Unlike many Episcopal churches nationally, neither Truro nor The Falls Church was active in supporting the civil rights movement or in protesting the Vietnam War.
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Beginning in the 1970s, though, Truro embraced the antiabortion movement. It also started a program to help those who wanted to leave what it calls the "homosexual lifestyle."
"These emphases have never been mainstream within the Episcopal Church," said Joan Gunderson, a Pittsburgh scholar who is writing a history of the Virginia Diocese. "But there is a movement they are tapping into that is larger than just the Episcopal Church."
As Truro and The Falls Church adopted a conservative approach, dissenting members retreated to more liberal Episcopal churches in the area, such as Christ Church Alexandria. New worshipers, many of them born-again Christians who had grown disillusioned with their denominations, streamed in.
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These days, Truro is a magnet for conservatives across the Washington area, and the percentage of "cradle" Episcopalians among its 2,000 regular worshipers has dropped steadily. In the 1980s, more than two-thirds of its members had been raised Episcopalian, according to church surveys. Today, fewer than 40 percent grew up in the church.
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The Falls Church, whose historic sanctuary dates from 1769, draws almost 2,500 worshipers to its services on an average weekend.
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At least two-thirds of the worshipers are Methodists, Presbyterians or Baptists, . . ., said the Rev. Rick Wright, associate rector.
Wright said the diverse membership of both congregations illustrates one of the great changes in American religion of the past half-century: The divisions between denominations are far less important today than the divisions within denominations.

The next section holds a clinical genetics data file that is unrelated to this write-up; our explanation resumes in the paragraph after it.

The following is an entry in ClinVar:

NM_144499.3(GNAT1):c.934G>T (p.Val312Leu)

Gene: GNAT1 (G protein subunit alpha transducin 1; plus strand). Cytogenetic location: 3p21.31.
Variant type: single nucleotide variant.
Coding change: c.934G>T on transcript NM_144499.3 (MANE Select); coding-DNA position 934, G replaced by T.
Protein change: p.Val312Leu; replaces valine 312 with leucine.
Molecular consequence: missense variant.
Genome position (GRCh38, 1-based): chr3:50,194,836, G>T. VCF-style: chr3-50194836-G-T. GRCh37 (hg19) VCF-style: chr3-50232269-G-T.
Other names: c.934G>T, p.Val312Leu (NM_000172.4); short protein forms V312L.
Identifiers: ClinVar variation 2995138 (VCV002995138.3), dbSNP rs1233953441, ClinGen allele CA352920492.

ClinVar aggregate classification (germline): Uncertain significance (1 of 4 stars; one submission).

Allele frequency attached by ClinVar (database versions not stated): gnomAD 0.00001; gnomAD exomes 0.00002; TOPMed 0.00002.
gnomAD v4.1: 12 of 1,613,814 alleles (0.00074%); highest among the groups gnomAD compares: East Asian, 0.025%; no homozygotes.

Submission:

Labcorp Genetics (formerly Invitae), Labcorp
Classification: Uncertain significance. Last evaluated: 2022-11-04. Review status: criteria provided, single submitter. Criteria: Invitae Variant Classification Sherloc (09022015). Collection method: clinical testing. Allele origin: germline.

"I tend to feel very comfortable rubbing shoulders with folks at McLean Bible or Columbia Baptist . . . that are real orthodox, evangelical, biblical churches," said Truro's chief warden, or lay leader, Jim Oakes, referring to two Northern Virginia megachurches. "We share core beliefs. I think I would be more comfortable with them than with anyone I might run into at an Episcopal Diocesan Council meeting."
In some popular services, Truro and The Falls Church blend the traditional liturgy of the Book of Common Prayer with such megachurch touches as huge choirs, bass guitars and drums. Neither offers "smells and bells," the incense and chimes favored by "high church" Episcopal congregations. But some parishioners affectionately describe Truro as "McLean Bible with candles."
This kind of self sorting is more likely in more urban areas where there are many churches, Episcopal and otherwise, to select from, and people are more footloose and less likely to be tied to the church in which they grew up. Thus you see the polarization within a denomination show up most strongly in more urban areas.
Another observation - it is not just conservative congregations that are attracting members from outside the denomination. More liberal congregations are as well.
- The readers of titusonenine are not pleased with the WaPo article
- The daily episcopalian wonders whether, on the subject of Anglicanism, we need to listen to nonmembers
- Fr. Jake gets precise about membership under the Canons